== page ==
“If it were me I’d probably chuck it (him) into the drink,” I said. After all, I rationalized, it (he) wouldn’t be nearly as bad (or greasy) as what the Exxon Valdez spilled, nor as toxic as all the junk those foreign ships are dumping off the coast of Somalia.

“It might get the salmon addicted to organic lettuce (or fleshy husbands), but don’t think it will kill anything,” I reassured my friend. Well, of course depending on which course of action she takes. I did not want “aiding and abetting compost criminals” in any future introductions.

“Let’s just keep this conversation between us,” I said to my friend. Well not a friend so much as an acquaintance.

Oh and ahoy mateys. Just because this site is called The Compost Diaries and my first post is a com-post, please don’t get the wrong idea. This blog is NOT. I repeat NOT about composting food waste (or other compostable items). At least not exclusively.

7 Replies to “Compost at Sea

  1. Hey – never thought of composting at sea quite this way before, so thanks.

    I’m a sailor on the West Coast (of Canada) and I’ve always chucked my food remnants overboard. Given the amount of crap I see in the water, I figure the least we’ve got to worry about is some Harbour Seal strung out on banana peels.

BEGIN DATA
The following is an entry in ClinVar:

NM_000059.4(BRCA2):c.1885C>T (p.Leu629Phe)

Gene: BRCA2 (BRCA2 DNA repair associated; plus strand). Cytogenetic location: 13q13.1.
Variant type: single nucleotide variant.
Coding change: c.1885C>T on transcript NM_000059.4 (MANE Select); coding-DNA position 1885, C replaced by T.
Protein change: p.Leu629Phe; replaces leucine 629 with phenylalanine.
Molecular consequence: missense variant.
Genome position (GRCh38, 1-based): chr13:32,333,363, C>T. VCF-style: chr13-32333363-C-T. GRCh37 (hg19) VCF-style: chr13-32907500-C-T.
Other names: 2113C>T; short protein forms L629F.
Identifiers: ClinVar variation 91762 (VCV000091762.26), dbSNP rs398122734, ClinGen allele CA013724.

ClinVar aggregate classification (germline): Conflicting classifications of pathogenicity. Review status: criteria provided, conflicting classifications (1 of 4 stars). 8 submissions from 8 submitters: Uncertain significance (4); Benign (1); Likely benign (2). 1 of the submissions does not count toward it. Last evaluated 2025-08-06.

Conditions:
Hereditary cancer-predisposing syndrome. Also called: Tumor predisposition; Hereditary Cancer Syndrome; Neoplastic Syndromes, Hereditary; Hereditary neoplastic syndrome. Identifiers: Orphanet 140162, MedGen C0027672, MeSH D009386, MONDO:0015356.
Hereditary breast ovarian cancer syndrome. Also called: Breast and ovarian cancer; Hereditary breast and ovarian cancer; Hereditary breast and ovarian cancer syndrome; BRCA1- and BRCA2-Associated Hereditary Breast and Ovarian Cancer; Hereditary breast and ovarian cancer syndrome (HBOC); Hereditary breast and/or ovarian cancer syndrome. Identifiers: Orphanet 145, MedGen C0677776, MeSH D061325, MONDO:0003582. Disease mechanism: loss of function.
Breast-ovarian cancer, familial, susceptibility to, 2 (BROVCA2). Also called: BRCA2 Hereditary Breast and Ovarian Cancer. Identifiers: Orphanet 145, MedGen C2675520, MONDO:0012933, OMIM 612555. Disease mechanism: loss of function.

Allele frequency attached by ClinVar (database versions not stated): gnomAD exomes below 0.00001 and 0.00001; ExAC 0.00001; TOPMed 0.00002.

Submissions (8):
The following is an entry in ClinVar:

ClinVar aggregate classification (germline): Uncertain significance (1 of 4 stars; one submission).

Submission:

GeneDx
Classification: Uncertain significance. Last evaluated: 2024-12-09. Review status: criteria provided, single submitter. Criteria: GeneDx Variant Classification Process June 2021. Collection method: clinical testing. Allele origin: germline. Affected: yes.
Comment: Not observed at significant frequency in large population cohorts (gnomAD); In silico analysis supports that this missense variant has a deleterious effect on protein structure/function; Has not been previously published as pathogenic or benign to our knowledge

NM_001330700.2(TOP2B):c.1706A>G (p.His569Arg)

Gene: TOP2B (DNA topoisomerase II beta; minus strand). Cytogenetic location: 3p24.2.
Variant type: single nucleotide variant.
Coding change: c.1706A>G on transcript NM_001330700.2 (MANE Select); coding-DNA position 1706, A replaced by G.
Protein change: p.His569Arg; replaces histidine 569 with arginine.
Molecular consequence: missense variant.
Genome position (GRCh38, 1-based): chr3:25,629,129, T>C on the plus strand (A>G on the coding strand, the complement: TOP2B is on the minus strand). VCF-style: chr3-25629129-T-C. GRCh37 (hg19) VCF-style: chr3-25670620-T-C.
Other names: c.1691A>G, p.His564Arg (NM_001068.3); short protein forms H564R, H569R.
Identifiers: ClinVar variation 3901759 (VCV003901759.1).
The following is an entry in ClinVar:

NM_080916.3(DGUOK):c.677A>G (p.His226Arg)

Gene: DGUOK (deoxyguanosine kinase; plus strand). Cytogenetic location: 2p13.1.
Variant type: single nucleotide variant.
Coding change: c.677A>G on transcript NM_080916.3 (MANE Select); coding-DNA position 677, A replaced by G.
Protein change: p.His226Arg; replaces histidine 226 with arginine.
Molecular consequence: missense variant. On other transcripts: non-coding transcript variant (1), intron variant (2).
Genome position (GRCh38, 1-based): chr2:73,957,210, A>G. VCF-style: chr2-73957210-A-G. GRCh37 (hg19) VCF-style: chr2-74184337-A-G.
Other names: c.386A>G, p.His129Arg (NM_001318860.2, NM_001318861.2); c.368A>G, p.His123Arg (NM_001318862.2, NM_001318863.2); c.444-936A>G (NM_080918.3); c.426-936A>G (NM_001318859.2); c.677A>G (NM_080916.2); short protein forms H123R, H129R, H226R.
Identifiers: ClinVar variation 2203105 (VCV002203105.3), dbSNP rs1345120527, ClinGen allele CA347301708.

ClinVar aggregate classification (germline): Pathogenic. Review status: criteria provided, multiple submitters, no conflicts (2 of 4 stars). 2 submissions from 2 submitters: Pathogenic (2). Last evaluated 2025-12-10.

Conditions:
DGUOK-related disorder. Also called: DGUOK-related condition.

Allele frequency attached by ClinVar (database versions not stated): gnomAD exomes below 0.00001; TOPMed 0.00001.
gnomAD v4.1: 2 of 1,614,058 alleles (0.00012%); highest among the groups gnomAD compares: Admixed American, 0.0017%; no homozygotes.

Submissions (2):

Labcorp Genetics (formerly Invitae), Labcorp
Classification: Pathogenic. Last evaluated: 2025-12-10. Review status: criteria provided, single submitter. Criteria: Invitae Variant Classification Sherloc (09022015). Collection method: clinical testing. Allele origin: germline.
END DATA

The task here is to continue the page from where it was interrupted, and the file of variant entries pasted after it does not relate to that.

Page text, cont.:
I do have some important sailing lore to pass along though. When dumping egg shells overboard, it is very important to crush them up into small pieces. Legend has it that ‘faeries’ use egg shells as vessels to get to your boat, where upon much hijinks ensue.

    Glad to see you posting – keep it up !

    -Robert in Vancouver
    SV Madsu

  2. Spring I like your infusion of compost into daily lives. It certainly changes your outlook on eating when you pay attention to where the food you don’t eat ends up. I love that a walk with you, often starts with a trip to a compost heap.

    Looking forward to more posts about the wide world of food…

    – Aron

  3. Sea compost, i love it! As an ocean kayaker, who has wrestled with “carrying out what you carry in” for years, we are living very close to the water line. So paddling through floating banana peels, orange peels and egg shells is not my idea of a good time, and have even been known to pick “floaters” out of the drink (maybe to the chagrin of the faeries)…but of course all is relative..i did miss the exon valdez experience.

    While not ideal, we tend to create a very complex triple bag system…where the 3 bags are placed inside one another, the food waste goes into the bag, a knot is tied and it is tossed in the bottom of the boat until the next meal…repeat process, take home to backyard compost. Longer trips may need more bags. It does get a bit soggy, though doesn’t leak, and smelly, but heck, i am out in the wilderness to have a different experience from home.

    looking forward to other mariner composting lore